Friday, February 17, 2012

Logline Central - The New West

Logline Central is an irregular segment that takes a deeper look at loglines of scripts or projects that have just been purchased, as listed on DoneDealPro.

Today's chosen logline highlights not necessarily the world's most engaging idea, nor is it an original spec (it's adapted from a comic book), but it has one thing going for it that's particularly worth looking at - a hook. Take a look.

Title: The New West
Logline: Nine months after a bomb creates an electromagnetic pulse causing all technology to stop working in Los Angeles, an ex-detective with a horse and a sword tries to find the kidnapped Mayor in a near deserted hostile environment. 
Writer: Jimmy Palmiotti (creator), Phil Noto (illustrations) 
Prod. Co: Benderspink, Black Bull Media
More: Option. Comicbook published by Black Bull Media. Benderspink’s Chris Bender, JC Spink & Jake Weiner and Black Bull Media's Gareb Shamus will produce.

Ok, so maybe you're thinking it sounds kind of cool. Or, perhaps you're thinking, "what a sell-out, that's such an easy idea. I can do that." Then do.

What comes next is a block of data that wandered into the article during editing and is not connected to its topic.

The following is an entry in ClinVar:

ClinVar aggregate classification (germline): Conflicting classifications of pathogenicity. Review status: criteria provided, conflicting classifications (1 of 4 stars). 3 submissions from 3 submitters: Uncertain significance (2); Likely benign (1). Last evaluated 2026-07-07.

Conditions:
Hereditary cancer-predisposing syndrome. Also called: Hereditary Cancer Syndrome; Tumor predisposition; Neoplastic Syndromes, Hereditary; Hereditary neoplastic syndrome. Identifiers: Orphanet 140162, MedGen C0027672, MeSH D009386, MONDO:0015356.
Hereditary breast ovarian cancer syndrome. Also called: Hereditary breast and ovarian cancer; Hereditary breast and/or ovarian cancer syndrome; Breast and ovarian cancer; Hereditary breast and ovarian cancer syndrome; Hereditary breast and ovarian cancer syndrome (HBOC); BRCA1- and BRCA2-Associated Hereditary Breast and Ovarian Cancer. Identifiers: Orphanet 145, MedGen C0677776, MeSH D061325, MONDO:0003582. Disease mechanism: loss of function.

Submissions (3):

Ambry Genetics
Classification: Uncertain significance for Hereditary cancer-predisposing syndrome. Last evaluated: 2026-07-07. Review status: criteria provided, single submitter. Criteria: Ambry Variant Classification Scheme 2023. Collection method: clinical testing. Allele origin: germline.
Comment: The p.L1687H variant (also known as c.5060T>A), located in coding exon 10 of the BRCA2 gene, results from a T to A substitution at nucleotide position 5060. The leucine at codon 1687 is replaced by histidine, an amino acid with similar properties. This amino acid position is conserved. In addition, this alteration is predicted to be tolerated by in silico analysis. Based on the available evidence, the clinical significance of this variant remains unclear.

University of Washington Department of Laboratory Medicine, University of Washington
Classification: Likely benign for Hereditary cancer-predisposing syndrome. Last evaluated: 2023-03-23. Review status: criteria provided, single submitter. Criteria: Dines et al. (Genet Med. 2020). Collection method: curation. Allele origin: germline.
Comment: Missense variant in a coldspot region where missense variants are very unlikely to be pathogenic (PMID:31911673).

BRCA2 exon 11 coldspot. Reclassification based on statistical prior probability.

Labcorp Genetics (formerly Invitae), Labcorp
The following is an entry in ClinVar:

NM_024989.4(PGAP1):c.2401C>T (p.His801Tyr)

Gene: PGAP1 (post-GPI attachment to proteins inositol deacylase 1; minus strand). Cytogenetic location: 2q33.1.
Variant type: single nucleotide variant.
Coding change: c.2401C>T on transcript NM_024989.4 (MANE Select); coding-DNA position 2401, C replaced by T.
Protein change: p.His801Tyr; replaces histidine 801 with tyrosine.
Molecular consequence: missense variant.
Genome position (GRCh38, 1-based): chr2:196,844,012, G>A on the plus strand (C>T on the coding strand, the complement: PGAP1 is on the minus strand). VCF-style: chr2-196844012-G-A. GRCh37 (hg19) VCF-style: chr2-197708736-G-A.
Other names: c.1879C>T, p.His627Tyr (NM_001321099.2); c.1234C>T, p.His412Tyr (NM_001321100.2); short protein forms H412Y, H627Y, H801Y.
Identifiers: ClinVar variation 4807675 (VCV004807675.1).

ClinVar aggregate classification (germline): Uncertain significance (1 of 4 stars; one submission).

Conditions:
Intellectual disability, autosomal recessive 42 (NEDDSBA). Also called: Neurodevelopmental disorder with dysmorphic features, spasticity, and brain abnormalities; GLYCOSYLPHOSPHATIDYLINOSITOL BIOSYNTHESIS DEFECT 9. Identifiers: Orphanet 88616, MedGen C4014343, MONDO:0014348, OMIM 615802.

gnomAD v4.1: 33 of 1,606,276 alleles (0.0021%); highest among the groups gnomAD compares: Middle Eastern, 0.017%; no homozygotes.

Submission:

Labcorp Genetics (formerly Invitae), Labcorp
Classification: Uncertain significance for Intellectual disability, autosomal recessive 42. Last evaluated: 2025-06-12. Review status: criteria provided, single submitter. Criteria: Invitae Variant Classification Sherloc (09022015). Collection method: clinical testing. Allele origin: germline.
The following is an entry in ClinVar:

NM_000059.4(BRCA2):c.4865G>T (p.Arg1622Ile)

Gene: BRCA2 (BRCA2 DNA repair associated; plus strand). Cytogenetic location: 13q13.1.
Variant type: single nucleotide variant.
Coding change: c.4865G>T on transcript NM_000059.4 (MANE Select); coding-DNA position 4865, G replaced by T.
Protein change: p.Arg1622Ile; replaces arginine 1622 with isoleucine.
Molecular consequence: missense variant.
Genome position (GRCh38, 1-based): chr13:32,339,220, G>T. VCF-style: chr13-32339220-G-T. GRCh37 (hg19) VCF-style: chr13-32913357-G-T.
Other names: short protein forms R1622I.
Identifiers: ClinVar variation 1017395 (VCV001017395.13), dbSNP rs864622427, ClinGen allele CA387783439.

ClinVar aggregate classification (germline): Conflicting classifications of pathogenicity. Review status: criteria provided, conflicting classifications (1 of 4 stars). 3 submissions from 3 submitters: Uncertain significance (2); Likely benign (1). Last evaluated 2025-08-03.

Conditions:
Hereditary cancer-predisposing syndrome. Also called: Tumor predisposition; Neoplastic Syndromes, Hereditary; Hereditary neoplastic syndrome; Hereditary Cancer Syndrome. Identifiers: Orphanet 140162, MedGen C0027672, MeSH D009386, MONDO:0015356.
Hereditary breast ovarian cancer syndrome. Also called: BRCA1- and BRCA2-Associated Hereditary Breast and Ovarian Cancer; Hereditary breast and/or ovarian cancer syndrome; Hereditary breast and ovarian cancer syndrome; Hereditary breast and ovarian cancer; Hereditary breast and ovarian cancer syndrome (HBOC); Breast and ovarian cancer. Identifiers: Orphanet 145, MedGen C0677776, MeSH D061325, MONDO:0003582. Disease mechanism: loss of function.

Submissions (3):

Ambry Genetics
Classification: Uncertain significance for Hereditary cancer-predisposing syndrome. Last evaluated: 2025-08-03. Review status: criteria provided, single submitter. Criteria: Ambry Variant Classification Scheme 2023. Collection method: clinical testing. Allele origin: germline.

I like what this edition represents, because it's exactly the kind of thing my manager was encouraging me to strive for. (And, full disclosure - the notion of people in modern society reverting back to Medieval infrastructure, tools, and weapons intrigues me a lot; I actually had a very similar idea a while back, even involving an electromagnetic pulse, which I didn't spend much time further developing.)

Something that's recognizable/bankable, but with a hook - that was the goal when I was developing new material. Obviously, I wanted it to be something that engaged me and seemed worth my time, so I didn't just want to do "knights in space" or something likewise ridiculous. And, with The New West, we have a prime example. An ex-detective is quite recognizable and tried and true (and even my protag is one of those in the post-Apocalyptic spec I wrote a few years back), but a world where guns are no longer viable and society has been seemingly set back 400 years is a unique twist.

The objective is to mesh the tried and true with the twist in such a way that you the writer will want to devote months or years to it, and that you the audience member will want to spend $13.50 and 2 hours going to see it in theaters. Would I see The New West? Maybe. I skipped out on Cowboys and Aliens, which for some reason comes to mind when thinking about this, though in a way it is the revers of this one, but if I was hearing good things I would probably check it out. It's not the idea that's most blown my mind this year or this month, but it's a prime example of what the industry is looking for now.